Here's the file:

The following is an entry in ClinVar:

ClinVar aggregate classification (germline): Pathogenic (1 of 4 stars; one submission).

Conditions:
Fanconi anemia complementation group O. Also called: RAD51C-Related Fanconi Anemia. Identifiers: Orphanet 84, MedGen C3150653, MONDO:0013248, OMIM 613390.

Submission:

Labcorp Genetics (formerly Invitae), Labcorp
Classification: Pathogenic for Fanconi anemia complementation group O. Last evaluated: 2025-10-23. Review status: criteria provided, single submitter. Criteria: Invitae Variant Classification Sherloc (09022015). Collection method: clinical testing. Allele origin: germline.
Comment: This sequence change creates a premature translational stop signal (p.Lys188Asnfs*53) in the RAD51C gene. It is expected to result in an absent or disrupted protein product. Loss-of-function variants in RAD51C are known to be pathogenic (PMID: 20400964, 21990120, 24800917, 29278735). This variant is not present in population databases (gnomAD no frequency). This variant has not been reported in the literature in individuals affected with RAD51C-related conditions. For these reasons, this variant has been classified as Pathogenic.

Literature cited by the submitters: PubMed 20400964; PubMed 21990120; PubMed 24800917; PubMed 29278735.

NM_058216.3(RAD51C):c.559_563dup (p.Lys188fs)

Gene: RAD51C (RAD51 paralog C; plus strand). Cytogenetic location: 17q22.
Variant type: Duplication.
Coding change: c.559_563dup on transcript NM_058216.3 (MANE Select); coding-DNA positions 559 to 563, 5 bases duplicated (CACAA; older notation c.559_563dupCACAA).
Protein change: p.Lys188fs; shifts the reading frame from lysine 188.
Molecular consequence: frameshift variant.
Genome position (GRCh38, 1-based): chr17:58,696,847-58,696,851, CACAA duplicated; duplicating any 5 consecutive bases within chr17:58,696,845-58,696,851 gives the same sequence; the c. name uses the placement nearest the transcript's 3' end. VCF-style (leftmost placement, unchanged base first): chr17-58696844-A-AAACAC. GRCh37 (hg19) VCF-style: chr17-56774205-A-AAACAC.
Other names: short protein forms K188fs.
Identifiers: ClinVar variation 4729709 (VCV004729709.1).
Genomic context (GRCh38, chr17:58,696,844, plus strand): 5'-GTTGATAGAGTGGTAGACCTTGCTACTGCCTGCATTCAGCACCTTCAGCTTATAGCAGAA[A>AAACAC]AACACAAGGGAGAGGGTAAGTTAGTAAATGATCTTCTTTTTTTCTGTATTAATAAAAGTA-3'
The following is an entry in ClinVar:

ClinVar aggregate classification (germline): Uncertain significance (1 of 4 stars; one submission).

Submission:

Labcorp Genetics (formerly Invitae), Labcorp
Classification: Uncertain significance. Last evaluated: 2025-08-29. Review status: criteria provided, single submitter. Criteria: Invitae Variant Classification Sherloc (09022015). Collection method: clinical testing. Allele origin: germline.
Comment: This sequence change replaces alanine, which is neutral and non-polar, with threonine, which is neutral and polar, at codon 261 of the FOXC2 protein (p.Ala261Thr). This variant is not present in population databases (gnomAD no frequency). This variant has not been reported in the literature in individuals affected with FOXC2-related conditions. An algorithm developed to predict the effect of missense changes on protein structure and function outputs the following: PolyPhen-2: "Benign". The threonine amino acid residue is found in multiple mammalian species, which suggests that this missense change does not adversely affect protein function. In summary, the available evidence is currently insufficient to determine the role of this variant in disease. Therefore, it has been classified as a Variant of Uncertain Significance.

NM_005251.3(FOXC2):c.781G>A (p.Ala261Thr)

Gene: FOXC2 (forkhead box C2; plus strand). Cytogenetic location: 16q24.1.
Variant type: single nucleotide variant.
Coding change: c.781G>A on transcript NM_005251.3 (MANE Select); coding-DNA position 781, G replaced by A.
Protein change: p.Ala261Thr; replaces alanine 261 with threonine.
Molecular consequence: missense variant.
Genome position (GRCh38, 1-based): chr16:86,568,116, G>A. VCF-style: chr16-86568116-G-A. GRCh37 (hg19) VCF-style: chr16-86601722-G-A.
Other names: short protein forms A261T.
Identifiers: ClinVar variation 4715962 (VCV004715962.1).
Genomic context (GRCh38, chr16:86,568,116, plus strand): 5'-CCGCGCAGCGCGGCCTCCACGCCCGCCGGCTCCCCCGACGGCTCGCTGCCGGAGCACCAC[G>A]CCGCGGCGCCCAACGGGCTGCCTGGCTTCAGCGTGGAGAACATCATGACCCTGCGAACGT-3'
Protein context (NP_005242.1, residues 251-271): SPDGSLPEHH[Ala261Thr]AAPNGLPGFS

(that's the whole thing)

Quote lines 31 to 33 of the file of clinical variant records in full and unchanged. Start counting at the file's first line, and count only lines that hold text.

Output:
Molecular consequence: missense variant.
Genome position (GRCh38, 1-based): chr16:86,568,116, G>A. VCF-style: chr16-86568116-G-A. GRCh37 (hg19) VCF-style: chr16-86601722-G-A.
Other names: short protein forms A261T.